By Tom Castle
The Kenyan Presidential election has been won by a coalition led by Uhuru Kenyatta, with just over 50 per cent of the vote in the first round. His nearest rival was Raila Odinga who got a little over 43 per cent. The victory was despite strong opposition from US and British imperialism.
Various speakers on behalf of both powers initially supported calls to move to a second round of voting despite the obvious fact that Uhuru could not be defeated. (Both candidates are known throughout Kenya by their first names, to distinguish them from their famous fathers, the first President and Vice President of an independent Kenya, Jomo Kenyatta and Odinga Odinga).
The election was held against the backdrop of indictments from the International Criminal Court for inciting violence in the previous presidential election held in 2007 that had been issued against a number of politicians, civil servants and others. Among those indicted were both Uhuru and his former rival and current Vice President-elect William Ruto.
The Western powers have long used the ICC as a vehicle to intervene to influence or determine the political leadership of other states.
The indictments relate to the large scale violence that took place after the 2007 vote leading to 1,200 dead and hundreds of thousands made homeless – many still waiting to be rehoused. But the indictments were not prepared until 2010 and then not pursued until the run-in to these elections. These were then used as an excuse for the US to intervene in the election to try to determine its outcome.
The veiled Western threats in this year’s election were a more or less blatant attempt to ensure the election of Raila Odinga, who is seen as more supportive of Western interests.
US President Obama took to youtube to intervene in the election making his main thrust ‘against violence’, implicitly proposing to Kenyans that they should not vote for Uhuru. In case the subtlety of his message was lost, the US Ambassador to Kenya followed it up by spelling out: ‘People should be thoughtful about those they choose to be leaders, the impact their choices would have on their country, region or global community.’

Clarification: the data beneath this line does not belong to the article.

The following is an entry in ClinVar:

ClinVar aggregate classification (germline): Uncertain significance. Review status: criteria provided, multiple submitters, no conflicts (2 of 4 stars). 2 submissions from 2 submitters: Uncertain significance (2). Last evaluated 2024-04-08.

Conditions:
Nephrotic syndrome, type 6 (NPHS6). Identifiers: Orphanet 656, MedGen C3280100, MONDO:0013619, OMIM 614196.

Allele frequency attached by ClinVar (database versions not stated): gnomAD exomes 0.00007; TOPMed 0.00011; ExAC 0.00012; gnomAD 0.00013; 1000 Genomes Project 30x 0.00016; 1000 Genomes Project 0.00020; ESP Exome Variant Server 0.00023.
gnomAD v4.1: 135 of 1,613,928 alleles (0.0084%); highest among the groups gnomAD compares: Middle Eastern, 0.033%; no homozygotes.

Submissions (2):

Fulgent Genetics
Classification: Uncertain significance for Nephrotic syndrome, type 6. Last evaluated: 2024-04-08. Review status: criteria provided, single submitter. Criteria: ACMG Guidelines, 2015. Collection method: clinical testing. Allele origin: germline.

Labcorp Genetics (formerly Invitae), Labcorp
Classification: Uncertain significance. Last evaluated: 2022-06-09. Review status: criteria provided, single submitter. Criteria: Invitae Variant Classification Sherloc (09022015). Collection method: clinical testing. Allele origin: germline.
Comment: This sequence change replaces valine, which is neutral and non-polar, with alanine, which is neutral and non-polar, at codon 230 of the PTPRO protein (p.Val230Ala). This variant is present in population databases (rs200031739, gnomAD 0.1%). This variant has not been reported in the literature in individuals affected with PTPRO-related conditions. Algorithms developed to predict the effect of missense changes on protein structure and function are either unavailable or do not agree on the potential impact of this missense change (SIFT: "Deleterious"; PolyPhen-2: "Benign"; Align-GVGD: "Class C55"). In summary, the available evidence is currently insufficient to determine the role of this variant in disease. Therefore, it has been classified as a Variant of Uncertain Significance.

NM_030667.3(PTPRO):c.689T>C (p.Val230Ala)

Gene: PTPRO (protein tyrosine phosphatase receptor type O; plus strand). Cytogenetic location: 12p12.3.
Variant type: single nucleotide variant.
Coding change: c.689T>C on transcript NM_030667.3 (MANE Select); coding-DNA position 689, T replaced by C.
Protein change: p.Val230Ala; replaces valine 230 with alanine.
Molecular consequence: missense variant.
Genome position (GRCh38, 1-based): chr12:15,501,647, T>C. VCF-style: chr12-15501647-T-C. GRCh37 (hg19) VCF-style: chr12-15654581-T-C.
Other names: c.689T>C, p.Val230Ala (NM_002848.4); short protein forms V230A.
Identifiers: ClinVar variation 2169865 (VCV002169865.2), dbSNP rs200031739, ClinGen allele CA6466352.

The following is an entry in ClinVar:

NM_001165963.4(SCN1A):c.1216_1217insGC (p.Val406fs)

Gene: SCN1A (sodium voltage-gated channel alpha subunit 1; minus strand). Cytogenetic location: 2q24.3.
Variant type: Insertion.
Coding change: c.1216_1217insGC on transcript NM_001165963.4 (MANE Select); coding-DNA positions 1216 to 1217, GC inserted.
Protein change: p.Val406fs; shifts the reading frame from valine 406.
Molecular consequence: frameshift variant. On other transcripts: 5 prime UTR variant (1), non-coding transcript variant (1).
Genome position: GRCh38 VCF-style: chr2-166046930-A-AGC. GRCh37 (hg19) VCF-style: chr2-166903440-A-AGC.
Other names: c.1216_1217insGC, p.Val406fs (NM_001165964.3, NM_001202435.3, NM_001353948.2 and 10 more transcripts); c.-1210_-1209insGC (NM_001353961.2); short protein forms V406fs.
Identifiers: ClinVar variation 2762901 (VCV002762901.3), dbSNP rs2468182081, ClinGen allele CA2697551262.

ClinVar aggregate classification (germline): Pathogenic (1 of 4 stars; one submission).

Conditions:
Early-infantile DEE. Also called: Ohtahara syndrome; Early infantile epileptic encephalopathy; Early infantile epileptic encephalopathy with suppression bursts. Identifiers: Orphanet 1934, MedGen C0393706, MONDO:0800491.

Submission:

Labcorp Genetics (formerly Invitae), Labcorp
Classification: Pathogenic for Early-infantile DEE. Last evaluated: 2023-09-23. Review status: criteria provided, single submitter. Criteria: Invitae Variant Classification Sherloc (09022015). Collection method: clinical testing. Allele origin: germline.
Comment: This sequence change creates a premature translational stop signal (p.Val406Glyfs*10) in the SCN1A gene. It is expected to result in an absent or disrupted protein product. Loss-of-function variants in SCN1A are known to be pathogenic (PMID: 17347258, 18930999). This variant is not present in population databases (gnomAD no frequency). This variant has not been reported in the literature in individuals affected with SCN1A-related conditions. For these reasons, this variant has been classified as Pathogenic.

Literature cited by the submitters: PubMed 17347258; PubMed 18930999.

Various European governments also warned that they would find it ‘difficult’ to work with a President under indictment at the ICC.
In response, the Kenyatta-led coalition warned against a build-up of British troop movements in Kenya and complained of ‘shadowy, suspicious and rather animated involvement’ by British officials just before the poll.
The nature of US and British ‘business’ in Kenya is overwhelmingly military. The US has recently increased its forces in Kenya, including the ‘Dagger Brigade’, a part of US strategic Africa command AFRICOM. British troop rotation in Kenya amounts to around 10,000 service personnel each year. Until recently this has been part of the training schedules before troops are deployed in Afghanistan as well as a base for direct military interventions into neighbouring countries, especially Somalia.
But increased Western military intervention in Africa means the military presence is likely to step up alongside a rise in the number and type of operations. So the security of Kenya as a military base for the US and Britain has become a more important issue.
Yet Uhuru is no anti-Western firebrand and has never suggested any opposition to the troop movements. Instead, the Financial Times was rather frank in discussing Western opposition to the new President. In a recent piece, ‘Kenyatta’s victory could test diplomats’ skills’ the FT’s correspondent in Nairobi correctly stated the military relationship was paramount. She also argued that the opposition to Uhuru was because he had taken an independent line on matters of trade. In particular she argued, ‘Mr Kenyatta said in a recent interview that he has no problem with the West but has other options: ‘We will work with those that want to work with us – for me it’s Kenya first.’
Like other African leaders his options have been increased by a growing trading relationship with China. Kenya’s trade with China has increased four-fold in the last six years, and has recently outstripped Britain and the US combined. Chinese aid has taken the form of large infrastructure projects which cannot be siphoned to US or Swiss bank accounts – which rampant corruption often led to in the past – and direct investment includes new factories producing telecoms equipment and even small-scale car production.
The West has never invested in this sort of infrastructure development anywhere in Africa – and now no longer has the resources to offer it. However, they are concerned about the strategic strengthening of China in Africa, and its consequence, much greater independence of African countries from the West. The long term consequences of this for its global military operations and the maintenance of a military presence in East Africa are its priority. It therefore looks for pliant governments that will not accept Chinese investment that does not have Western approval.
That is why the most pro-Western, pro-neoliberal forces in Africa constantly intervene to undermine the relations between China and Africa. For example, Sanusi, governor of the central bank of Nigeria, and darling of Western banking circles, argued this week for Africa to drop its ‘rosy’ view of Chinese investment and treat it as a competitor.
The Western opposition to Uhuru – and the crime they are really seeking to punish – is due to his avowal to take up the option of increased trade with China, whatever the Western view.
It seems likely that, having failed to prevent Uhuru winning, both Britain and the US will now increase the threat of ICC to make him more pliant. And the relationship with Kenya is likely to become more militarised.
However as the FT article referenced above noted, the continued British and US interference is gradually stoking growing anti-western sentiment in traditionally pliant and pro-Western Kenya.